Children need short answers to questions of authority
While working in my secret parenting laboratory, hidden deep beneath the earth’s surface and accessible only by me and a small, select team of associates, I recently made what I believe is a huge and history-making breakthrough that promises to greatly improve parenting the world over.
For years, I have stood almost alone among America’s parenting pundits in defending the legitimacy of “Because I said so,” perhaps the most maligned four words in all of human history. I have gone on record as saying that “Because I said so” affirms the authority of the parent, provides an honest answer to a child’s demand to know the reason behind the parent’s decision and all but eliminates the possibility of a mutually debilitating parent-child argument.
I have pointed out that adults have to accept the BISS principle — when we pay our state and federal taxes, for example — and asserted that it is in the best interest of children, therefore, that adults make them aware of this reality from an early age. Furthermore, there is no evidence that “Because I said so” damaged the mental health of my generation — the last bunch of American kids to be universally exposed to it; there is no good reason to think, therefore, that it will damage the psyches of today’s children (although they do seem a tad more fragile than we were).
No short list of folks have suggested alternatives to BISS, such as “Because I am an adult and you are a child and it is my responsibility to make decisions of this sort on your behalf and you will not understand my actual reason until you are my age and have a child your age, so there’s no point in my sharing it with you, and whether you agree or not, you have to obey.” Needless to say, the parent lost the child at “responsibility.” Given the choice, I would recommend the simpler, shorter form.
Never would I recommend that BISS be said in other than a kind, yet decisive, tone of voice. It should not be screeched at a child, but then neither should anything else. But all of this might be moot because, after years of painstaking and highly secret research, I have discovered an alternative that is even shorter and, therefore, sweeter: “Trust me.”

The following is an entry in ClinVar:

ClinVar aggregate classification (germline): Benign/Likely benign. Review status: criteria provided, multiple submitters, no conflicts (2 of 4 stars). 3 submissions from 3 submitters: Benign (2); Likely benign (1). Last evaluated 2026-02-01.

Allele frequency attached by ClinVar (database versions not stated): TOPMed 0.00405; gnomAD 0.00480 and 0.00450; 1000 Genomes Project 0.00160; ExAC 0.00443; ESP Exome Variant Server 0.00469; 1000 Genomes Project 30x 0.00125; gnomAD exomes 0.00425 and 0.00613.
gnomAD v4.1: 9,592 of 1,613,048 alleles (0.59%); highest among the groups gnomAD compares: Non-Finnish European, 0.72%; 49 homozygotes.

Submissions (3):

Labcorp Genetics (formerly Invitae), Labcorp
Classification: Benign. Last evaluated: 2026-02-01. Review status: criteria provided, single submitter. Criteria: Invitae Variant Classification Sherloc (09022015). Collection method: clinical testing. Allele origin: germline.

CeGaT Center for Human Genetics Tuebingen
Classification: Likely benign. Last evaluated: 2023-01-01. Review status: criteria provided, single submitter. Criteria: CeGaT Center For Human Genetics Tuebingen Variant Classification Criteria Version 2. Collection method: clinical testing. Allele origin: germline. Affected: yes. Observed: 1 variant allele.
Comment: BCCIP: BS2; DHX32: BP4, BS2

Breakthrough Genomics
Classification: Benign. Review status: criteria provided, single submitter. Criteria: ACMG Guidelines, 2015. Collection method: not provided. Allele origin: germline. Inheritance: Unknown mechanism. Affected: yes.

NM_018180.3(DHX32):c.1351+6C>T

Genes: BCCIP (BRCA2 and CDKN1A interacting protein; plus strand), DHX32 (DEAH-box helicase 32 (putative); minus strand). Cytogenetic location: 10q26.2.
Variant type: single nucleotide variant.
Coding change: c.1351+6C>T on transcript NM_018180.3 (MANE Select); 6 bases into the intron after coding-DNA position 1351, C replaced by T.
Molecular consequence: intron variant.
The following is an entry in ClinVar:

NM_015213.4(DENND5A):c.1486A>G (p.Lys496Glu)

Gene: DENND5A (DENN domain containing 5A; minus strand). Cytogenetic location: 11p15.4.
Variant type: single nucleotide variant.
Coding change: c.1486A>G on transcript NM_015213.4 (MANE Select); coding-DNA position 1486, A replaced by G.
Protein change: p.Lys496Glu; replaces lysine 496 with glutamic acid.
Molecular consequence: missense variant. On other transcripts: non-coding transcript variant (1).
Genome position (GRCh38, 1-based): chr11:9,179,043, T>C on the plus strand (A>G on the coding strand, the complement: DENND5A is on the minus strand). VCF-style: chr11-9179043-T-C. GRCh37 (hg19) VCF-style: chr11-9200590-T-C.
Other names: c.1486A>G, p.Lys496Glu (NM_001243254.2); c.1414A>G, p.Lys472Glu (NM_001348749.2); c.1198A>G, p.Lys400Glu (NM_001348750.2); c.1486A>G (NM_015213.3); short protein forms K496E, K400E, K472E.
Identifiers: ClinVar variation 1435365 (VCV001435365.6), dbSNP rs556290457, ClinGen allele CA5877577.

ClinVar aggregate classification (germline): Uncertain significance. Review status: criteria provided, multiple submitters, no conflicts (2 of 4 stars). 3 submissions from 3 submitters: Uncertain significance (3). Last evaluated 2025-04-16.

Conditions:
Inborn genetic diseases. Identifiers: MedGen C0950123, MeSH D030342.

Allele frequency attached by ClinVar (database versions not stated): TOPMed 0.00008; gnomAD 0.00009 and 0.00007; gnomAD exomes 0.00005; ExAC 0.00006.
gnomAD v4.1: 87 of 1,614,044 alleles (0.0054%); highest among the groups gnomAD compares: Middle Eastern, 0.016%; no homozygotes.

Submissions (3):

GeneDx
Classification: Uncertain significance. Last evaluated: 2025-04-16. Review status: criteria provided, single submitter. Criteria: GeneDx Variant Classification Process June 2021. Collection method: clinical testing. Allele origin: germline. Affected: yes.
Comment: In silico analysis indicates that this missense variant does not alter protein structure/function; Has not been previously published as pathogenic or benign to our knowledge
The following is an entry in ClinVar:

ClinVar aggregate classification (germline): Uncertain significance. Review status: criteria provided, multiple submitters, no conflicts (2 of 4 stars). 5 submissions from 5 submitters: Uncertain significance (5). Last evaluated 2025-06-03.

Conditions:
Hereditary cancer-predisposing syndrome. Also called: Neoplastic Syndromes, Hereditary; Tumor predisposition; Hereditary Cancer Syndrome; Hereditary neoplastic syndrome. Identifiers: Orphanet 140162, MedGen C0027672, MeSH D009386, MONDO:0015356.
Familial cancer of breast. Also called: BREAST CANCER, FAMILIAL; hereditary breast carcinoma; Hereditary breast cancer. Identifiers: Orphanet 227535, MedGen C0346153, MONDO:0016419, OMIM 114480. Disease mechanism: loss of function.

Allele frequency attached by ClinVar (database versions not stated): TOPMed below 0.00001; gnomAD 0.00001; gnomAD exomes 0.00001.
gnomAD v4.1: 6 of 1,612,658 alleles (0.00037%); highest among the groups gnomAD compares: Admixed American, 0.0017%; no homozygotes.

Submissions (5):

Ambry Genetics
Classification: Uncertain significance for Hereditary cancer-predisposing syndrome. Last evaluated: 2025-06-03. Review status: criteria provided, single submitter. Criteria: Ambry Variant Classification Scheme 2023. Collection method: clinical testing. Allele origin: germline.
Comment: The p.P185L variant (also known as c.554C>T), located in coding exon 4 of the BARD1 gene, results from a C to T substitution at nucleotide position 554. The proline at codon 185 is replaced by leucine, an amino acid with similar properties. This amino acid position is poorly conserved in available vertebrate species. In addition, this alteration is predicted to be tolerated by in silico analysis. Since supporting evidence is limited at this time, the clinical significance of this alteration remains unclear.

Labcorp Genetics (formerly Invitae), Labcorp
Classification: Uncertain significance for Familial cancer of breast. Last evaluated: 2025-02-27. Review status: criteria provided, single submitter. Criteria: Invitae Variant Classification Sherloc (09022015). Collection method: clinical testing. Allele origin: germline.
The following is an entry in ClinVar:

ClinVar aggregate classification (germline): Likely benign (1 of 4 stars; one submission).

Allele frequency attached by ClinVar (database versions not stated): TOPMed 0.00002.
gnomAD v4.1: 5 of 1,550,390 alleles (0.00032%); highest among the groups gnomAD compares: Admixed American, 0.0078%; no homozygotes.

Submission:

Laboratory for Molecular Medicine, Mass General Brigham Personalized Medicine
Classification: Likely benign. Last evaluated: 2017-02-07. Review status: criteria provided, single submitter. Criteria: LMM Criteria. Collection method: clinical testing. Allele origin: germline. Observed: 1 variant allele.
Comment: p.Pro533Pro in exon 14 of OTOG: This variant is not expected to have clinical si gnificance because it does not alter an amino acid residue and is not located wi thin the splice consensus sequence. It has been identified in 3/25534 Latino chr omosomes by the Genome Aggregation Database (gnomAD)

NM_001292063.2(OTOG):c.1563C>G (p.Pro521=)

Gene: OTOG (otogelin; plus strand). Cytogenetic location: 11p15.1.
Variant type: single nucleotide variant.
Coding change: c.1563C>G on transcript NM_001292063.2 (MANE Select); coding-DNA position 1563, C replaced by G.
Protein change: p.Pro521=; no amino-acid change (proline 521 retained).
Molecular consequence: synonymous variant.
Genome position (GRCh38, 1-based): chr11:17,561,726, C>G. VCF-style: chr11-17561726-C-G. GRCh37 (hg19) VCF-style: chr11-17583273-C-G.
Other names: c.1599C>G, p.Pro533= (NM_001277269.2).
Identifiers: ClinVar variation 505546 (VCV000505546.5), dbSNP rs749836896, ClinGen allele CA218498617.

Think of it! A child asks (demands to know) “Why?” or “Why not?” and the parent in question simply says, “Trust me.” That pretty much says it all. Most important, it affirms that the parent knows what is best for the child, whatever the situation. The parent knows (but the child does not) that eating broccoli is better than eating deep-fried, processed proto-junk, that play should be balanced with household responsibilities, that “my friends all have one!” is not justification for buying a 12-year-old a cellphone and so on.
Children do not know what is best for them. They only know what they want. And given the choice between what is best and what they want, they can be relied upon to choose the latter. Furthermore, when parents make the right choice for a child, there are no words under the sun that will cause the child to agree. The child will agree when he or she is an adult and is the parent of children who are demanding what they want. No sooner.
In the meantime, all one can do is ask the child to trust. To which someone might say, “But he won’t understand that either!” That’s all right. Faith is a long-term investment.
Family psychologist John Rosemond answers questions at www.rosemond.com.